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Autoimmune hepatitis rajesh

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Autoimmune hepatitis

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Autoimmune hepatitis rajesh

  1. 1. AUTOIMMUNE HEPATITIS • CHAIRPERSON : DR.SANJEEV KUMAR • SPEAKER: DR.RAJESH KUMAR GOYAL
  2. 2. AUTOIMMUNE HEPATITIS • Chronic hepatitis of unknown etiology • Can progress to cirrhosis • Characteristics include: – presence of autoimmune antibody – evidence of hepatitis (interface being characteristic) – elevation of serum globulins – Continuing/unresolving hepatocellular inflammation and necrosis
  3. 3. OTHER NAMES • Active chronic hepatitis or chronic active hepatitis • Chronic aggressive hepatitis • Lupoid hepatitis • Plasma cell hepatitis • Autoimmune chronic active hepatitis
  4. 4. • Diagnosis of autoimmune hepatitis requires the exclusion of other chronic liver diseases that have similar features, including wilson disease ,chronic viral hepatitis, drug induced liver disease, non alcoholic fatty liver disease, and the immune cholangiopathies of primary biliary cirrhosis (PBC) and primary sclerosing cholangitis (PSC)
  5. 5. BACKGROUND • First described in 1950’s • Accounts for 5.6% of liver transplants in the US • Affects women more than men (3.6:1) • If untreated approximately 40% die within 6 months • 40% develop cirrhosis
  6. 6. EPIDEMIOLOGY • Frequency of AIH among patients with chronic liver disease in North America is between 11%- 22% • Accounts for 5.6% of liver transplants in the US • Prevalence greatest among northern European white persons • Japenese have a lower frequency
  7. 7. PATHOGENESIS EVIDENCE SUPPORTING AUTOIMMUNE PATHOGENESIS  Histopathological lesions composed of cytotoxic Tcells and plama cells  Circulating autoantibodies  Hyperglobulinemia  Other autoimmune disorders: thyroiditis, RA , autoimmune hemolytic anemia, ulcerative colitis, membranoproliferative glomerulonephritis, diabetes mellitus, celiac disease, sjogren’s syndrome  Histocompatibility haplotypes associations  Response to steroids and immunosuppression.
  8. 8. Pathogenesis • Exact pathogenesis is unknown • Predisposition to autoimmunity is inherited ,whereas the liver specificity of this injury is triggered by environmental factors (chemical, drugs like minocycline or viral) • Genetic predisposition is also present (HLA – B1, B8, DR3,DR4)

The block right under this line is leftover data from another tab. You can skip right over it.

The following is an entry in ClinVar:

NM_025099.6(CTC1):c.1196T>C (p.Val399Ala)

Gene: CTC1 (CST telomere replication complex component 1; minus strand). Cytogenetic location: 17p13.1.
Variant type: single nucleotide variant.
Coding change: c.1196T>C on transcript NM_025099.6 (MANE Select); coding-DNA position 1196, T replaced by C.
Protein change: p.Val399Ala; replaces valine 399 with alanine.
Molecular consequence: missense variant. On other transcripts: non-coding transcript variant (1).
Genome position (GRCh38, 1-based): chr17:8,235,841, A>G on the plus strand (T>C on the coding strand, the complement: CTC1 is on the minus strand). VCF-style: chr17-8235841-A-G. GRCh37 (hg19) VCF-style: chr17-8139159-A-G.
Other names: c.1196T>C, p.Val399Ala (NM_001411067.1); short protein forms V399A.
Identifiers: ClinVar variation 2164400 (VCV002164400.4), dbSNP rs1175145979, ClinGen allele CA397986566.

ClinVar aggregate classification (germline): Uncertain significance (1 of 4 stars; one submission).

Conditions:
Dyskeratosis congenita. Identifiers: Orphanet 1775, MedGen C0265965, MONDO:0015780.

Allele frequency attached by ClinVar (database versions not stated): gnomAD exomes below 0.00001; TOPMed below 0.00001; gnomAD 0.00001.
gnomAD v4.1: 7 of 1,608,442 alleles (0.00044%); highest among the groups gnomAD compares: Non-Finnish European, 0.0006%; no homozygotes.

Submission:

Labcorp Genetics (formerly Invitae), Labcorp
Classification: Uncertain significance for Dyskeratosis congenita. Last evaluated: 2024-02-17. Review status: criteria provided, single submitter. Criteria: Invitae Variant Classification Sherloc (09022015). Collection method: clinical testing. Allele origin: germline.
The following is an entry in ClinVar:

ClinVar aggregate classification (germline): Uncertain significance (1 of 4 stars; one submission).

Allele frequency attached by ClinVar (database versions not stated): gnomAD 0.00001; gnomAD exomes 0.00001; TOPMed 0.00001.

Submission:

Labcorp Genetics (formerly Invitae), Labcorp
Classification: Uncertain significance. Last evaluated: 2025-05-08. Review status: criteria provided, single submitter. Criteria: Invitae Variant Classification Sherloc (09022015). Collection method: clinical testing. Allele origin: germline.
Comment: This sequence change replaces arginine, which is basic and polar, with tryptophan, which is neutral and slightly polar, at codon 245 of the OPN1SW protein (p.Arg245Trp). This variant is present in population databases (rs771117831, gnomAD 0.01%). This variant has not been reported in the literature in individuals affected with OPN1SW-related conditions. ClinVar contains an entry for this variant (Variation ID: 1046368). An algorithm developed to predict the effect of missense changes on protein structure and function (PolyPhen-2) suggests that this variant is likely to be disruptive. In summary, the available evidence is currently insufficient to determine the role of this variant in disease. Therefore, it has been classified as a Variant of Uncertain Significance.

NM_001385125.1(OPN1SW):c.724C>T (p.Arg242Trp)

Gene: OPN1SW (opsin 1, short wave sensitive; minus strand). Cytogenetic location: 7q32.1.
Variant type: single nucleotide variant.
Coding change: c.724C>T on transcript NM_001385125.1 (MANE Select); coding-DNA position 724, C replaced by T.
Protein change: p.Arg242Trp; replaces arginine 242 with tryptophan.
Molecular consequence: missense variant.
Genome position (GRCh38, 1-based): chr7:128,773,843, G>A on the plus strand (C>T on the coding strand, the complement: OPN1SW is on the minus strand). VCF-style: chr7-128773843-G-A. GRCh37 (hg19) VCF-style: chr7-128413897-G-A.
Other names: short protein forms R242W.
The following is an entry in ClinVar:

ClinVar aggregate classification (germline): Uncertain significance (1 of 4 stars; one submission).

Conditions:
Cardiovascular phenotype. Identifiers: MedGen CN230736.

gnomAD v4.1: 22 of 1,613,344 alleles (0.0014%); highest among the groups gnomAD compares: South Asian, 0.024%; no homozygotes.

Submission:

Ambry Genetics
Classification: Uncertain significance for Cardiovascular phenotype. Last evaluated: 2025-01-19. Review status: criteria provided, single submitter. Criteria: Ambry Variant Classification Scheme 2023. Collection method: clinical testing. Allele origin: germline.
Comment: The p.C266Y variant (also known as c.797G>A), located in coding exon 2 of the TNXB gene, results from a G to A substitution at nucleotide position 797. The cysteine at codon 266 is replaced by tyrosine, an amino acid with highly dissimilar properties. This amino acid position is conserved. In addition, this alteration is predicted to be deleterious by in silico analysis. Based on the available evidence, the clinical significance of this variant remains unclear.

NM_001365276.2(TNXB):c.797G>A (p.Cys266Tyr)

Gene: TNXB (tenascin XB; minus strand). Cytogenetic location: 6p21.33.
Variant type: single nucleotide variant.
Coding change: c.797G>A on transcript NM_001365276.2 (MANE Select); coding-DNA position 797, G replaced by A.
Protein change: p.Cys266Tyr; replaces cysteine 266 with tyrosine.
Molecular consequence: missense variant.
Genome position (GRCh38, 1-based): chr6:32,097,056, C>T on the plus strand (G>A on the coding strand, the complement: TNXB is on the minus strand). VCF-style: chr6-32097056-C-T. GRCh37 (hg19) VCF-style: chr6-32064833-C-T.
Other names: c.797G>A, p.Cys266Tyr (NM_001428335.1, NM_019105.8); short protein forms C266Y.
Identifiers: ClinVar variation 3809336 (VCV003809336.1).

9. 9. • Cell mediated immune attack is directed against the liver cells • CD4 T lymphocytes are capable of becoming sensitized to hepatocyte membrane protein and of destroying liver cells • Humoral immunity plays a role in extra- hepatic manifestations of arthritis,vasculitis and glomerulonephritis by immune complex deposition and complement activation.
  10. 10. CLINICAL FEATURES Symptoms • Fatigue • Jaundice • Upper abdominal discomfort • Pruritus • None(at presentation) • Anorexia • Myalgias • Diarrhoea • Cushingoid features • Fever( <=40 deg celsius) Occurrence (%) • 86 • 77 • 48 • 36 • 25-34 • 30 • 30 • 28 • 19 • 18
  11. 11. CLINICAL FEATURES contd. • Physical Signs • Hepatomegaly • Jaundice • Spider Angiomata • Concurrent immune disease • Splenomegaly • None • Ascites • Encephalopathy • Occurrence • 78 • 69 • 58 • <38 • >32 • <25 • 20 • 14
  12. 12. LABORATORY FEATURES • Lab Feature • Elevated AST • Hypergammaglobulinemia • Increased immunoglobulin G level • Hyperbilirubinemia • ALP >2 fold normal • Immunoserologic Markers • SMA,ANA or Anti- LKM1 • Atypical p-ANCA • Anti sialoglycoprotein receptor • Anti Actin • Anti Liver Cytosol 1 • Anti Soluble Liver Antigen • Occurrence (%) • 100 • 92 • 91 • 83 • 33 • Occurrence • 100 • 92(type 1 AIH only) • 82 • 74 • 32(type 2 AIH only) • 11-17
  13. 13. ASSOCIATED CONDITIONS • Hashimotos thyroiditis and other thyroid abnormalities like myxoedema and thyrotoxicosis. • Endocrine changes like cushingoid appearance, acne , hirsutism. • Pulmonary changes like pleurisy,transitory pulmonary infiltrates and collapse. • Acute,recurrent and non- deforming polyarthrits of large joints. • Mild aneamia, leucopenia, thrombocytopenia can occur.
  14. 14. DIAGNOSTIC ALGORITHM FOR AUTOIMMUNE HEPATITIS
  15. 15. Simplified scoring system for diagnosis of AIH Category Variable Score 1) AUTO ANTIBODIES ANA or SMA Anti LKM-1 Anti SLA 1:40 >1:80 >1:40 Positive +1 +2 +2 +2 2) IMMUNOGLOBULIN-G LEVEL > Upper limit of normal >1.5 times upper limit +1 +2 3) HISTOLOGY Compatible with AIH Typical of AIH +1 +2 4) VIRAL DISEASE No viral markers +2 DEFINITE DIAGNOSIS >=7 PROBABLE DIAGNOSIS 6
  16. 16. Classification • Two types of AIH (Type 1 and Type 2). • Based on serological markers. • A proposed third type (type 3) has been abandoned and considered a more severe form of type 1 AIH. • Anti-SLA is found in both type 1 AIH and in type 2 AIH and indicator of severe disease and poor outcome.
  17. 17. Type 1 Autoimmune Hepatitis • Classically in young females • ANA or Anti-Smooth Muscle antibody positive • Titer usually > 1:100 • 10% will have an antibody to Soluble Liver antigens (SLA) • Other Antibodies: anti-DNA, pANCA, Anti- mitochondrial, Anti-Actin (AAA), cytoskeletal antibody, nuclear envelope proteins lamin A and C, plasma membrane sulfatides • Anti-actin antibodies have greater specificity